Dizziness aside, sometimes seeing double is a good thing. In fact, the practice of fishing for bass tandem-rigged lures holds home-run potential when strategically employed.
In some cases, the idea is to mimic a small cluster of bait—often to leverage the opportunity-rich occurrence of schooling bass. Other times, it’s about immediate second chances for fish that miss their initial strike, or get cold feet. Often the sudden appearance of round 2 provides sufficient boost in aggression to stimulate a more successful attack.
Let’s look at how bass several bass fishing professionals use double trouble to tempt their quarry.
Two on Top
A pair of poppers, walkers in tandem–both create a concentrated area of activity that bass can’t resist. Preferring the latter, western pro Roy Hawk pairs a Lucky Craft Sammy 65 ahead of a Duo Realis Pencil 110. After removing the Sammy’s rear hook, he connects the Pencil with 1- to 2-feet of 25-pound monofilament leader.
“I use this anytime fish are schooling—mainly in open water,” Hawk said. “It helps me capitalize on a short window of opportunity. Many times you hook one and then you end up getting another one.”
Fun with Flukes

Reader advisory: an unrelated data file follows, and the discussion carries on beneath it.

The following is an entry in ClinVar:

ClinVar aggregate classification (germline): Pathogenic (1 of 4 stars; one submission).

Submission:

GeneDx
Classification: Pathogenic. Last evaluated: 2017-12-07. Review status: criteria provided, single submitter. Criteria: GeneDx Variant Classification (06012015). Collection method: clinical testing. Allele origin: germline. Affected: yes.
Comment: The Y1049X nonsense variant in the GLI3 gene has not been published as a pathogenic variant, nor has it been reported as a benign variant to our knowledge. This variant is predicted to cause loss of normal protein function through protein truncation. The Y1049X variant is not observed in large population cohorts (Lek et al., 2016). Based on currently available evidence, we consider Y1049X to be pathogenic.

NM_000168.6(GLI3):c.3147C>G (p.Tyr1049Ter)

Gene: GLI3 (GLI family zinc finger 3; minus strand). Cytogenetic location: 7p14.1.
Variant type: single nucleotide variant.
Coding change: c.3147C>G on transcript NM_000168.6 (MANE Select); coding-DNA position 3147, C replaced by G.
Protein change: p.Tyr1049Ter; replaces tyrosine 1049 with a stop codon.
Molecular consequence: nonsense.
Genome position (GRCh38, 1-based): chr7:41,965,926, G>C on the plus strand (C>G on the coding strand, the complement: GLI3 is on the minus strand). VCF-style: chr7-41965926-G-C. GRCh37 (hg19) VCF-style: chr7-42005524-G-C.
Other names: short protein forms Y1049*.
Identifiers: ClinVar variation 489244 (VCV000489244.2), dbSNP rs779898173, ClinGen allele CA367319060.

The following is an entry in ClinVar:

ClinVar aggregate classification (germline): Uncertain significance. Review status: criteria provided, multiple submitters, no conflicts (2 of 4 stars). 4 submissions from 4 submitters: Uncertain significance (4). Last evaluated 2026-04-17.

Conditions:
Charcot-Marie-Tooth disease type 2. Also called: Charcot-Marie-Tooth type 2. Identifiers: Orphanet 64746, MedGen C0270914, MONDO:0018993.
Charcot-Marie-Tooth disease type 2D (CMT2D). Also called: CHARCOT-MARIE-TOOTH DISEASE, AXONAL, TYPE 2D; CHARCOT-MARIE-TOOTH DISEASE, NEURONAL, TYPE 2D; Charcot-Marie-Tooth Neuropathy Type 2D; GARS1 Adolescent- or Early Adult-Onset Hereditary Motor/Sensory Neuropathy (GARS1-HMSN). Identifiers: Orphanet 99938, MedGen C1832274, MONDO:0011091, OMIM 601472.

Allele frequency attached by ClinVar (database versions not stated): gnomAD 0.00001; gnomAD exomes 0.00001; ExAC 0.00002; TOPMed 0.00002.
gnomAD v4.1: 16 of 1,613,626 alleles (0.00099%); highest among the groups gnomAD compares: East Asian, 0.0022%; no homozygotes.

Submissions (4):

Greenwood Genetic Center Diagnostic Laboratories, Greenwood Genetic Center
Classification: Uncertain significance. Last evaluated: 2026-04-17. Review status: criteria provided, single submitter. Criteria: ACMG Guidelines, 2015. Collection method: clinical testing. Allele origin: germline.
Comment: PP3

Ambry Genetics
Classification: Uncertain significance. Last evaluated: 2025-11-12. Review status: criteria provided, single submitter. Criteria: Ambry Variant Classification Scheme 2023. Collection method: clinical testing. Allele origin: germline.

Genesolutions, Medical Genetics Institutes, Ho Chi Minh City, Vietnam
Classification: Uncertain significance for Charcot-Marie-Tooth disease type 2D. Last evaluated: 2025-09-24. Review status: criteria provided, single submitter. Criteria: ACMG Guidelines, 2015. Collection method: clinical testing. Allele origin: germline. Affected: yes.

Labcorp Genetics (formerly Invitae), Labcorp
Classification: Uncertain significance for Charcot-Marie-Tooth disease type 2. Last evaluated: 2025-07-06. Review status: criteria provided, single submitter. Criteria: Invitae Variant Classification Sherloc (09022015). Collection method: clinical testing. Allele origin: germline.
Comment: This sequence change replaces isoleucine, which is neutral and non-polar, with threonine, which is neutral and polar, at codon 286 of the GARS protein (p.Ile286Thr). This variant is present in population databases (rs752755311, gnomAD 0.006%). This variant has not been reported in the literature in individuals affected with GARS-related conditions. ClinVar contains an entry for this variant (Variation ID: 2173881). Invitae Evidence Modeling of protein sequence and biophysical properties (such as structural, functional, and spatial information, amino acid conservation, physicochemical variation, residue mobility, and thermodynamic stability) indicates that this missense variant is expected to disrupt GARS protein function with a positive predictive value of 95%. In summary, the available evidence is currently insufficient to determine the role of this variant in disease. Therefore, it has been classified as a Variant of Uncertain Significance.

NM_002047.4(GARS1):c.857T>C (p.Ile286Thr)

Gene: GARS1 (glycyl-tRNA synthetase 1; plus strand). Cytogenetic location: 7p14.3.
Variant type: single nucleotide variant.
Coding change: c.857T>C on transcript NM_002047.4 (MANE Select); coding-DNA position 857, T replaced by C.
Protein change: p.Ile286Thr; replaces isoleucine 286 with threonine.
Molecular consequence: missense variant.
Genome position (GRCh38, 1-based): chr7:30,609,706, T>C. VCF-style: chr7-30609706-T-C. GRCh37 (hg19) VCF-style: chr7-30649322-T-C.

Perhaps the most common double rig finds a pair of soft-plastic jerkbaits rigged for duality. Bassmaster Elite Series pro Brent Ehrler uses this double rig, also called a donkey rig, during the day’s first couple of hours before intensifying summer heat pushes bait and bass deeper.
Favoring the Yamamoto D-Shad, Ehrler rigs a pair of baits with 4/0 Gamakatsu EWG hooks and fishes them on 15-pound Sunline Sniper SC fluorocarbon. A small swivel links his main line to 2 feet of 14-pound Sniper leader tied to the lower bait.
Before attaching this leader swivel, Ehrler runs his main line through the top eye of another leader swivel. On the cast and retrieve, this secondary leader (same specs as the first) slides down to the main swivel with a full range of motion optimizing the presentation.
“If you use a 3-way swivel and you get two fish on that decide to go in opposite directions, they’ll break your line,” Ehrler explained. “With this rig, if you get two fish that go in opposite directions, one will just run up your line.
Ehrler’s fellow Elite Series pro Kevin Hawk also uses this double D-Shad rig. His advice: Precise casts and rapid repetition are particularly effective.
“I use the double rig around schooling fish when they’re corralling and busting on baitfish,” Hawk said. “I make sure to be as quick and accurate as possible to get as many bites as possible.”
We’ve all seen bass bumping lily pads or grass mats in an effort to reach a passing frog. Maybe it’s the same fish, maybe a there’s a cluster of fish competing for the same target. In any case, California pro Ken Mah likes to give his Delta bass a double dose of fake frogs.
Although the rig casts better with the smaller frog in front, he leads with the bigger bait for maximum initial impact. To manage this somewhat awkward setup, Mah suggest a swing cast, similar to what you’d use with a Carolina rig.